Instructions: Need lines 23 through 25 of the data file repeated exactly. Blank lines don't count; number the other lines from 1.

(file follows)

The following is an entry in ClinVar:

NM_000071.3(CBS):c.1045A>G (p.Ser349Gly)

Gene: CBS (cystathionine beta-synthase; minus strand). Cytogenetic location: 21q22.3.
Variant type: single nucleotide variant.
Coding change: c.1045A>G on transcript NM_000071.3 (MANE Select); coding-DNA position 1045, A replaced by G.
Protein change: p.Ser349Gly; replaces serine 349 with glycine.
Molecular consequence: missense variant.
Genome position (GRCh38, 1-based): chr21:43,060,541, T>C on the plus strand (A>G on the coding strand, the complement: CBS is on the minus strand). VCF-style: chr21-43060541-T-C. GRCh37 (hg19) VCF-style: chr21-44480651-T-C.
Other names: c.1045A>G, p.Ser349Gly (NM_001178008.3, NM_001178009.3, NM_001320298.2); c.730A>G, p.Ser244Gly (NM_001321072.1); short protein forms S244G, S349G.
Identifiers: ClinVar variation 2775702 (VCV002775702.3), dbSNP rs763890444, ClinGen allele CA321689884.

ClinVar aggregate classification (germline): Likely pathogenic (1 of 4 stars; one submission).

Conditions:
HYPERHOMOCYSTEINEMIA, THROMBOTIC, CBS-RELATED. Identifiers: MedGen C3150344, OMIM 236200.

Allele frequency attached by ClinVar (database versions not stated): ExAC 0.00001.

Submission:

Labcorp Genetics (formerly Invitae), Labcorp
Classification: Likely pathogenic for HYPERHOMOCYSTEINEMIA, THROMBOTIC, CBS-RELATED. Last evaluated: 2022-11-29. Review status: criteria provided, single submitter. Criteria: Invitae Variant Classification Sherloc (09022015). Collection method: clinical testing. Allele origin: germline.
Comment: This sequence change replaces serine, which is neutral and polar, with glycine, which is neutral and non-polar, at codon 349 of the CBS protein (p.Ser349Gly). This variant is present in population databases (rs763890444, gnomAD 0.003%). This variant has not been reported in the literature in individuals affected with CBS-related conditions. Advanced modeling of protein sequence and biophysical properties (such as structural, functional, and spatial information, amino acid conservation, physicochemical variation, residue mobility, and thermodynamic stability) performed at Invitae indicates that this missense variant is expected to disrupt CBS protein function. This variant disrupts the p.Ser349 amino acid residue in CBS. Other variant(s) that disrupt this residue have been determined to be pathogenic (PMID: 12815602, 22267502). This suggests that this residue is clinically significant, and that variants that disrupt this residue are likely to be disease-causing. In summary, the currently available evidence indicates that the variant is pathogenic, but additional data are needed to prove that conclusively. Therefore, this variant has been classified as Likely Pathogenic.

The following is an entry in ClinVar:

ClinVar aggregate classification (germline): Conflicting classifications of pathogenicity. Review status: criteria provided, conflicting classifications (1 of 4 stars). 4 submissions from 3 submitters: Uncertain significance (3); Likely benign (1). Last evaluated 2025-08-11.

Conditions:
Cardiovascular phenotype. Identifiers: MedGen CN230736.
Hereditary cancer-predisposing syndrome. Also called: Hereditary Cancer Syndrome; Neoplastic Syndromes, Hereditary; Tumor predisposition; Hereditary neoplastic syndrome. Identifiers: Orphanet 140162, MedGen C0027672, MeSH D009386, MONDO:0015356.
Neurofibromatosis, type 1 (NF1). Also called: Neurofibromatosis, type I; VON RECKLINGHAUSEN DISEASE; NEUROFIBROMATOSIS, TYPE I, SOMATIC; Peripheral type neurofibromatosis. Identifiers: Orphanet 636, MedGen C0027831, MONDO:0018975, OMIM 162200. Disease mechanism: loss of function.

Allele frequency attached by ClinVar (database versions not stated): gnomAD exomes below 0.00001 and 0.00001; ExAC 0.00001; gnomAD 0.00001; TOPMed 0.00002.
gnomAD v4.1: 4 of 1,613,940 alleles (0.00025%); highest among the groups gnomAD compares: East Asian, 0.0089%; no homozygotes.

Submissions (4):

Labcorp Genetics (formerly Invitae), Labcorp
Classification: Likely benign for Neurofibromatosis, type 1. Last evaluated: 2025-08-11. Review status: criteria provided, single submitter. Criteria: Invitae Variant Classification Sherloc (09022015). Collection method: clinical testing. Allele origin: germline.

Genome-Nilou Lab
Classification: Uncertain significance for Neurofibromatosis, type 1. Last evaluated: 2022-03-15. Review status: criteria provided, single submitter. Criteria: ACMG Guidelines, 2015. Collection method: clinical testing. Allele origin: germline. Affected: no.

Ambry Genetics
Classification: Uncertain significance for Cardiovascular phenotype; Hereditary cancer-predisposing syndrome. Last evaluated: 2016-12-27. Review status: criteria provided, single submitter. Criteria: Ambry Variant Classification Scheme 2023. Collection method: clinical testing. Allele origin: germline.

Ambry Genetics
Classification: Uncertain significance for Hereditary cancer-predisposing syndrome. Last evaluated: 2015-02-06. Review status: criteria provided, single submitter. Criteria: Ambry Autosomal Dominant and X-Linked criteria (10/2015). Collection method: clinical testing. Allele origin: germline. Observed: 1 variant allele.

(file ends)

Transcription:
Hereditary cancer-predisposing syndrome. Also called: Hereditary Cancer Syndrome; Neoplastic Syndromes, Hereditary; Tumor predisposition; Hereditary neoplastic syndrome. Identifiers: Orphanet 140162, MedGen C0027672, MeSH D009386, MONDO:0015356.
Neurofibromatosis, type 1 (NF1). Also called: Neurofibromatosis, type I; VON RECKLINGHAUSEN DISEASE; NEUROFIBROMATOSIS, TYPE I, SOMATIC; Peripheral type neurofibromatosis. Identifiers: Orphanet 636, MedGen C0027831, MONDO:0018975, OMIM 162200. Disease mechanism: loss of function.

Allele frequency attached by ClinVar (database versions not stated): gnomAD exomes below 0.00001 and 0.00001; ExAC 0.00001; gnomAD 0.00001; TOPMed 0.00002.